Professionals often rework their resumes in an attempt to stand out. At times, this means shifting away from a reverse-chronological resume design and trying a non-traditional format. While this can certainly make your resume unique, that doesn’t mean it’s a great idea. Not all resume styles are created equal, and some may significantly hinder your job search.
If you want to know which resume styles are right and wrong in various scenarios, here’s a look at the most widely used formats and when they are or aren’t appropriate.
When a person pictures a resume format, the reverse-chronological style is typically what comes to mind. It’s the most widely used and puts a spotlight on your most recent experience.
Using this format is a fairly easy process. You start with your contact information and then intrigue the hiring manager with an attention-grabbing professional summary. Next, you list your relevant work history, starting with your most recent position, highlighting accomplishments that showcase your capabilities.
Then, you cover other points, like your education or awards. You may also include a separate skills section, though that may not be necessary.
By and large, if your career was linear, this is the resume format for you. It’s familiar so that hiring managers can follow it. Plus, it’s likely that any applicant tracking system (ATS) you encounter can scan the content and make sense of it, something that also increases your odds of not ending up in the discard pile.
Instead of focusing on your work history, a functional resume is skills-based. After your contact information and professional summary, you’ll create sections that highlight various skills or areas of expertise, usually grouping achievements together in related subcategories.
After that, you tap on your work history. You list the role, company, dates, and location, but that’s about it. You’ll also include an education segment as well as skills, awards, or similar sections if those are necessary.
At times, a functional resume can work for people who don’t have much recent experience or are pivoting into a new field. However, most candidates shouldn’t use it. In many cases, hiring managers are suspicious of functional resumes, as it may appear that you’re trying to hide something. Additionally, an ATS might not be able to scan it properly so that you may get screened out due to a technical error.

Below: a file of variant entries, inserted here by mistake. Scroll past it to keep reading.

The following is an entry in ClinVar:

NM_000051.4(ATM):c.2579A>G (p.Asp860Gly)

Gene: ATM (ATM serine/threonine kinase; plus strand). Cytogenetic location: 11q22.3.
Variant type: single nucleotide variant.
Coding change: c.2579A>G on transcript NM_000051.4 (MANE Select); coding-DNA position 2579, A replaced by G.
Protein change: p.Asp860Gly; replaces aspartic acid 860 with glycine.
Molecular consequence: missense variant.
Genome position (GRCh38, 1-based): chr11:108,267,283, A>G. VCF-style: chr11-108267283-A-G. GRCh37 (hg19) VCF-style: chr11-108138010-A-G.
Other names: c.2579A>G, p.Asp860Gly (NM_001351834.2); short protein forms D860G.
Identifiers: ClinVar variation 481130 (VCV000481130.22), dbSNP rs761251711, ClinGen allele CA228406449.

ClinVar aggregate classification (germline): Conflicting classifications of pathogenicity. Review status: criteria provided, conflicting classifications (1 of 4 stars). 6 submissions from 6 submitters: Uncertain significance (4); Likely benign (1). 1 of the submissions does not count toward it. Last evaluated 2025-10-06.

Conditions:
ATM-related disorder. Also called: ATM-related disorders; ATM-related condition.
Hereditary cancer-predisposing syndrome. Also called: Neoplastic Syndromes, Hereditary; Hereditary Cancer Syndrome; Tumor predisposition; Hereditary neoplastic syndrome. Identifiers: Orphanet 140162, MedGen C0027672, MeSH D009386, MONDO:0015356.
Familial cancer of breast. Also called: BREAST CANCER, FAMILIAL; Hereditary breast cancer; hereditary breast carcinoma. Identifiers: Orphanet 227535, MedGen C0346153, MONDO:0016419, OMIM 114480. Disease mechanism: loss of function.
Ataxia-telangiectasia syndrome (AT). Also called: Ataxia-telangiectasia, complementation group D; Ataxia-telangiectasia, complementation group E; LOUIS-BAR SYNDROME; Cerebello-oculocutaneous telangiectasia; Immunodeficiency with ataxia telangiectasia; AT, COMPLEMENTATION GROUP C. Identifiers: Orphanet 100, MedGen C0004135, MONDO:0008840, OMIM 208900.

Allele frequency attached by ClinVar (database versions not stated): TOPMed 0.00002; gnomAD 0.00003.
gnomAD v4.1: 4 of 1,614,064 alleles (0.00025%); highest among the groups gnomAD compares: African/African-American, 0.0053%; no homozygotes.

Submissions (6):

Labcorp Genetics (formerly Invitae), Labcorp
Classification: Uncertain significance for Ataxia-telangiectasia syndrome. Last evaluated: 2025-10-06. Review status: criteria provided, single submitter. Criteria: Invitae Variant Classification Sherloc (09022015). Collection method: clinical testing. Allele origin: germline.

With a combination resume, you try to take the best parts of the reverse-chronological and functional formats and put them together. After your contact information and professional summary, you include a skills section that briefly highlights what you bring to the table. Usually, you put your skills in lists, and you don’t align them with achievements.
Your work history is the next section. Here, you use the same approach as a reverse-chronological resume, providing details about relevant accomplishments. Follow that up with an education section as well as any additional headings that may be important.
This resume approach can be appropriate for many professionals, particularly those who may have a somewhat non-traditional career path or want to make sure that it’s clear that they have the relevant skills. It’s less sketchy than a purely functional resume, as you still review your work history using the conventional method. Additionally, an ATS can usually scan it properly, so you should have any tech issues that end up holding you back.
Ultimately, specific resume styles are best in particular scenarios. If you’d like to learn more about how to choose the best option for you, the team at The Advance Group can help. Contact us today and see how our resume-writing knowledge can benefit you.